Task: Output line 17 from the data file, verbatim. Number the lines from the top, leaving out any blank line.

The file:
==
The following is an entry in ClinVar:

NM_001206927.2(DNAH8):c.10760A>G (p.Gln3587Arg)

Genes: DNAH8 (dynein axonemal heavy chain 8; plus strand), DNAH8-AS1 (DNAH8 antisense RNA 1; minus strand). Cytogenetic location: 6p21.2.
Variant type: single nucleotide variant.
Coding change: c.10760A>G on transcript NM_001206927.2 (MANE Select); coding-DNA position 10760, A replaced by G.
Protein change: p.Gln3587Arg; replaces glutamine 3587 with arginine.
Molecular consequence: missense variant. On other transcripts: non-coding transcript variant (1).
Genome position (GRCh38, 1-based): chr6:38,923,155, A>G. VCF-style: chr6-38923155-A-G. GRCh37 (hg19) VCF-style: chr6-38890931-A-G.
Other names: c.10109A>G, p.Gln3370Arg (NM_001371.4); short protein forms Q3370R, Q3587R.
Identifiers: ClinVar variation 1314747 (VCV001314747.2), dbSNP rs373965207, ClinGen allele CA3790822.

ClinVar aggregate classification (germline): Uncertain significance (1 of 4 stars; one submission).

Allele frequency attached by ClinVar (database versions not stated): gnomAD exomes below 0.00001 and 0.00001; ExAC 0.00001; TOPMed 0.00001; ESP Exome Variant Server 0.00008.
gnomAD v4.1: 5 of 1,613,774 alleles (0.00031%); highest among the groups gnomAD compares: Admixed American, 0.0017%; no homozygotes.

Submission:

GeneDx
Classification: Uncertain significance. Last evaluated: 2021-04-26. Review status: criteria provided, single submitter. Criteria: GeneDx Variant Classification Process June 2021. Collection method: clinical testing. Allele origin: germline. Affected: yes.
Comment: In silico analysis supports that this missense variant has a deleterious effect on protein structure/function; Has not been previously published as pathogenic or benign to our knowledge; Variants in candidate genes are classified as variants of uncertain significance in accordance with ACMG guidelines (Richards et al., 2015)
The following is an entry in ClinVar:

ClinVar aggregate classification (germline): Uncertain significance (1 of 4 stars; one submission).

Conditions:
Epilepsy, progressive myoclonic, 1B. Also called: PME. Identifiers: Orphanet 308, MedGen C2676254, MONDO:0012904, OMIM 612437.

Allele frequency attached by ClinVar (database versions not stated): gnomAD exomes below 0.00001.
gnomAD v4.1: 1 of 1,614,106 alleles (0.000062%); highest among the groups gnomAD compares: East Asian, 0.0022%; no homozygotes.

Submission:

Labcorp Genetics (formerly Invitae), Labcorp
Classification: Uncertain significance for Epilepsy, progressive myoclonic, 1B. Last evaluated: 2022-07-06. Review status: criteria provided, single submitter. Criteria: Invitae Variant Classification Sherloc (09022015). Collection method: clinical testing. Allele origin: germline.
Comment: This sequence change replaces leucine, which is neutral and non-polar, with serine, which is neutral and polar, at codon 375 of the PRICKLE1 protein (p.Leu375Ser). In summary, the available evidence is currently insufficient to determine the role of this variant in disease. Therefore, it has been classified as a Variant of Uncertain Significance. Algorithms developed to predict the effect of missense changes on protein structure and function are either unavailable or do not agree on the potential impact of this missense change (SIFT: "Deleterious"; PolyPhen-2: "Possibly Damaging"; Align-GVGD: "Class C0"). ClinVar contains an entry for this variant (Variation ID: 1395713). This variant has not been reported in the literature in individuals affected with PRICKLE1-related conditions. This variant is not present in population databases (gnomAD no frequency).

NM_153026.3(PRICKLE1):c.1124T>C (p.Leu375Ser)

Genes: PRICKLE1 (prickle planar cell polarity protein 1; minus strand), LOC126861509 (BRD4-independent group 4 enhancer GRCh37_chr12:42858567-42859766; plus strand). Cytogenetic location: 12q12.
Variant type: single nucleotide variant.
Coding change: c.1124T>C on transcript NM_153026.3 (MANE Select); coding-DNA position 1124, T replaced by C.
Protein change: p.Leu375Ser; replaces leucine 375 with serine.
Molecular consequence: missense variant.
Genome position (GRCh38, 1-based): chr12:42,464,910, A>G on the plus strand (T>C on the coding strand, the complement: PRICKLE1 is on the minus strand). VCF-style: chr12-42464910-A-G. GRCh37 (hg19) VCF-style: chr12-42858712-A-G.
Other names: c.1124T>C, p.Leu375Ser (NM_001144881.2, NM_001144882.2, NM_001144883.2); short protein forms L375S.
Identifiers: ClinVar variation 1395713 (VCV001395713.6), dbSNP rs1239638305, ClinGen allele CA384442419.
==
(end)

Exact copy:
Comment: In silico analysis supports that this missense variant has a deleterious effect on protein structure/function; Has not been previously published as pathogenic or benign to our knowledge; Variants in candidate genes are classified as variants of uncertain significance in accordance with ACMG guidelines (Richards et al., 2015)